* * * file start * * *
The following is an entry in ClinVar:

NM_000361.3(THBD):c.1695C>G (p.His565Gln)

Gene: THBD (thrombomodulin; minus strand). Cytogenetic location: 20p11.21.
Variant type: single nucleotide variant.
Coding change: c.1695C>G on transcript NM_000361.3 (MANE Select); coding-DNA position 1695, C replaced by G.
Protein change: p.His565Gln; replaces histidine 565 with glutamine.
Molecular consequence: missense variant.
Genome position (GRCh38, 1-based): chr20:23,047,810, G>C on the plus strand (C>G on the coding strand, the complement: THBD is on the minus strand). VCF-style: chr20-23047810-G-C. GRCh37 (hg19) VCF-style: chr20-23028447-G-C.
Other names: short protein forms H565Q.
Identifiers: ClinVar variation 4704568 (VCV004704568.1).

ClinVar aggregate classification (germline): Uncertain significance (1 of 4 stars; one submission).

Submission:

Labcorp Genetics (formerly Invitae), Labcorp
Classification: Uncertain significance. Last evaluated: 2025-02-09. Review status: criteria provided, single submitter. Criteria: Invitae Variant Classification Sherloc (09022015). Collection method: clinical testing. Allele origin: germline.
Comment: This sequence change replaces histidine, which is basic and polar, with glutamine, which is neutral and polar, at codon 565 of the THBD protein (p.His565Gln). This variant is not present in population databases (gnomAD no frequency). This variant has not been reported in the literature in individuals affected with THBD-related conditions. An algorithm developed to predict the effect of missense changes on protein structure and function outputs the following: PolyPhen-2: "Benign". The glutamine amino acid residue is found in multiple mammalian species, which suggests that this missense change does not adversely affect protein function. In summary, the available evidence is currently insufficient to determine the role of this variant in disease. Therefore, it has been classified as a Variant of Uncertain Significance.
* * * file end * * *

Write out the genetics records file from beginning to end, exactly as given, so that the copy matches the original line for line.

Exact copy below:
The following is an entry in ClinVar:

NM_000361.3(THBD):c.1695C>G (p.His565Gln)

Gene: THBD (thrombomodulin; minus strand). Cytogenetic location: 20p11.21.
Variant type: single nucleotide variant.
Coding change: c.1695C>G on transcript NM_000361.3 (MANE Select); coding-DNA position 1695, C replaced by G.
Protein change: p.His565Gln; replaces histidine 565 with glutamine.
Molecular consequence: missense variant.
Genome position (GRCh38, 1-based): chr20:23,047,810, G>C on the plus strand (C>G on the coding strand, the complement: THBD is on the minus strand). VCF-style: chr20-23047810-G-C. GRCh37 (hg19) VCF-style: chr20-23028447-G-C.
Other names: short protein forms H565Q.
Identifiers: ClinVar variation 4704568 (VCV004704568.1).

ClinVar aggregate classification (germline): Uncertain significance (1 of 4 stars; one submission).

Submission:

Labcorp Genetics (formerly Invitae), Labcorp
Classification: Uncertain significance. Last evaluated: 2025-02-09. Review status: criteria provided, single submitter. Criteria: Invitae Variant Classification Sherloc (09022015). Collection method: clinical testing. Allele origin: germline.
Comment: This sequence change replaces histidine, which is basic and polar, with glutamine, which is neutral and polar, at codon 565 of the THBD protein (p.His565Gln). This variant is not present in population databases (gnomAD no frequency). This variant has not been reported in the literature in individuals affected with THBD-related conditions. An algorithm developed to predict the effect of missense changes on protein structure and function outputs the following: PolyPhen-2: "Benign". The glutamine amino acid residue is found in multiple mammalian species, which suggests that this missense change does not adversely affect protein function. In summary, the available evidence is currently insufficient to determine the role of this variant in disease. Therefore, it has been classified as a Variant of Uncertain Significance.